have the latest copy.

Bugs/Problems: Help! My Duo just...

The following are known bugs with the Apple Duo's and some
easy solutions.  Standard disclaimer: if you're not hardware
savvy, have a tech do all the hardware work - a $2,000 computer
is generally worth a $30 repair by a pro.  If you find bugs 
not described here, or these solutions don't help, call 
Apples support line (800-SOS-APPL).  


Problem:  Your space bar or return key or delete key are 
unresponsive (you have to hit 'em two or three times to
work, or they don't work at all).

Solution:  There's more than one.  You could have the old
rev A keyboard.  It could also be due to the 3 screws under the
keyboard being too tight, or just dirty contacts.  You can 
remove the keyboard (see "opening the duo: ram") and look at the
serial number on the bottom.  If it ends in "a" you have the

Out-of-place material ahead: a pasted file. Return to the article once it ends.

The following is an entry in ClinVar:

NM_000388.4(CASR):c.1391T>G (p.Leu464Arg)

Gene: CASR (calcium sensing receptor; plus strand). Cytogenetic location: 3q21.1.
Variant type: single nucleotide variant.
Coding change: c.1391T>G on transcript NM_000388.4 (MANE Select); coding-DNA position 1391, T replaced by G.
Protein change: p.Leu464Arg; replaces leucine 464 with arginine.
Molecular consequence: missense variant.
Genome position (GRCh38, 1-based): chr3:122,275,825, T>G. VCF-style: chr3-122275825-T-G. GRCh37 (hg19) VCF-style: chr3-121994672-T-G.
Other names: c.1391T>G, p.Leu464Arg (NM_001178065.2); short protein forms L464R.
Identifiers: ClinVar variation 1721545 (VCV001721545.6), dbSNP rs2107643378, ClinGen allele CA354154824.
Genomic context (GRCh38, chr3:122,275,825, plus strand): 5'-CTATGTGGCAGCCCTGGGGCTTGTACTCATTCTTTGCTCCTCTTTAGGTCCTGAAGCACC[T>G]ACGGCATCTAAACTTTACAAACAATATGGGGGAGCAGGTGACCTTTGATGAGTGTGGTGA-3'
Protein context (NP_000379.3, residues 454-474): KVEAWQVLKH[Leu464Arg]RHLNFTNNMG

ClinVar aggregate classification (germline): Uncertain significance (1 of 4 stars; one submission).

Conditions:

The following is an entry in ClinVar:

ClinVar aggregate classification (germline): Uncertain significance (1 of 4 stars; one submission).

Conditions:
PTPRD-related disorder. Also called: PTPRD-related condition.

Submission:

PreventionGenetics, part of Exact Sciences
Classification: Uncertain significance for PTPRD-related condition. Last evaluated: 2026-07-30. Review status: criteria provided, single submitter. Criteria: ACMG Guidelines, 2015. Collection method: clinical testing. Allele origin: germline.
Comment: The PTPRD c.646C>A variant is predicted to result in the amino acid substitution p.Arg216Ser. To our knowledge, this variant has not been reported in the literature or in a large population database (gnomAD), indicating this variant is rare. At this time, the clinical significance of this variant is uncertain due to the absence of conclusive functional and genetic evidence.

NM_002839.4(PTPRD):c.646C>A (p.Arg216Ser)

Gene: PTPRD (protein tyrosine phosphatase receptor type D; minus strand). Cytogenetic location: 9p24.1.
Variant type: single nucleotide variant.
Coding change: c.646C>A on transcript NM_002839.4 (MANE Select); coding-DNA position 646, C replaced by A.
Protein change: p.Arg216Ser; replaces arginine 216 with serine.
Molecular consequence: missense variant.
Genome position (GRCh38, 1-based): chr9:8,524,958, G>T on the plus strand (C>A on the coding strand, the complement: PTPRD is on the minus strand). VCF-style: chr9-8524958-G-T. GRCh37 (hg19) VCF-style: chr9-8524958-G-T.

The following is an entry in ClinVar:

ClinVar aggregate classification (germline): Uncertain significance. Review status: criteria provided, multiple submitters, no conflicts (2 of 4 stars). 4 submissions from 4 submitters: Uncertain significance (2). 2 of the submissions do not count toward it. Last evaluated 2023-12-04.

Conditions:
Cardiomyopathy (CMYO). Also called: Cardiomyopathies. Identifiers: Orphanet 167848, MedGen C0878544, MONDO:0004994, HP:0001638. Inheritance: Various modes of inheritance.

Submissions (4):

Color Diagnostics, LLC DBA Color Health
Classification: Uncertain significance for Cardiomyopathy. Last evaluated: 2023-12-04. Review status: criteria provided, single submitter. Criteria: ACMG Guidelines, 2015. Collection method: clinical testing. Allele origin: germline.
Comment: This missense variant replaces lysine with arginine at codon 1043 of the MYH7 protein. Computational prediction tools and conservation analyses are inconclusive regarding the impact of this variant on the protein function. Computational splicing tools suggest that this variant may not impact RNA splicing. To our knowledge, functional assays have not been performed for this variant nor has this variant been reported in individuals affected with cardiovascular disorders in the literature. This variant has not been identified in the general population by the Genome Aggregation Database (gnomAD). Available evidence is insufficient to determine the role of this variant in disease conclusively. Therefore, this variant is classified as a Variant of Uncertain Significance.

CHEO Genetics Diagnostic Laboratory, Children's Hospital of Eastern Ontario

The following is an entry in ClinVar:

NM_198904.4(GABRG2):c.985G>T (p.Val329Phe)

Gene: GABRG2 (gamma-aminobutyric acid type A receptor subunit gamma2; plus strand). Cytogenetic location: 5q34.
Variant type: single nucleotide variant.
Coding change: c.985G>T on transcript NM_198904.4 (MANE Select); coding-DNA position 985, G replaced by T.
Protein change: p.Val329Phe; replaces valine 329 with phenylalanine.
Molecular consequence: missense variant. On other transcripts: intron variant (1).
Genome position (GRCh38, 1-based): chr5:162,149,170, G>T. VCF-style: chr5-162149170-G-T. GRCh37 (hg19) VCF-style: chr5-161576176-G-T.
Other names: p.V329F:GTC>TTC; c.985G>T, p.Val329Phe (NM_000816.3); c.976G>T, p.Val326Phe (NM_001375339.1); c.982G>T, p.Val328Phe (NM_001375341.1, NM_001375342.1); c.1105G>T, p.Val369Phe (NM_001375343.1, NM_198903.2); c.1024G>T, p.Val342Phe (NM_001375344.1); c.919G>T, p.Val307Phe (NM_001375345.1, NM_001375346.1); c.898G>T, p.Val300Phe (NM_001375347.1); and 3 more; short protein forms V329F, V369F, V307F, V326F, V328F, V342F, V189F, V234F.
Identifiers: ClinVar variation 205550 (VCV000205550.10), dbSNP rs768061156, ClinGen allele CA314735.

bad keyboard - get it replaced while your warranty still exists
- no charge.  If it ends in "b" you have a rev B keyboard.  Most
people had no problems with the rev "b" - but some did.  The
latest keyboard (officically released for the 250/270c only) is
the rev "c" - serial number ends in a c.  Apple is now using only the
rev c for a replacement part - but they won't take out a rev b under
warranty unless you're having problems with it.  I haven't heard any
complaints about the rev "c".  If you still have problems loosen 
the three screws under the keyboard.  If you still have problems have 
a tech clean the connections.

  Evidently Apple has released a rev D now, I don't know why but it
  seems to be the latest.  The keyboard part number is: 6611652; it is 
  listed on page 7.1.78 in the Apple Service Price Pages Book, dated
  January, 1994.  Note: all apple keyboards have the same part number
  so if you ask for a "rev D" the techie might not know what you want.
  The serial number ends in a D for the rev D.

ADB Port:

Problem:  While using an ADB device with a docked Duo the screen
freezes up.  The mouse and keyboard are unresponsive but, background
processes continue unabated (file transfers, calculations, screen
refreshes, modem downloads/uploads, etc.).

Solution:  Apple has incorporated the fix into a new system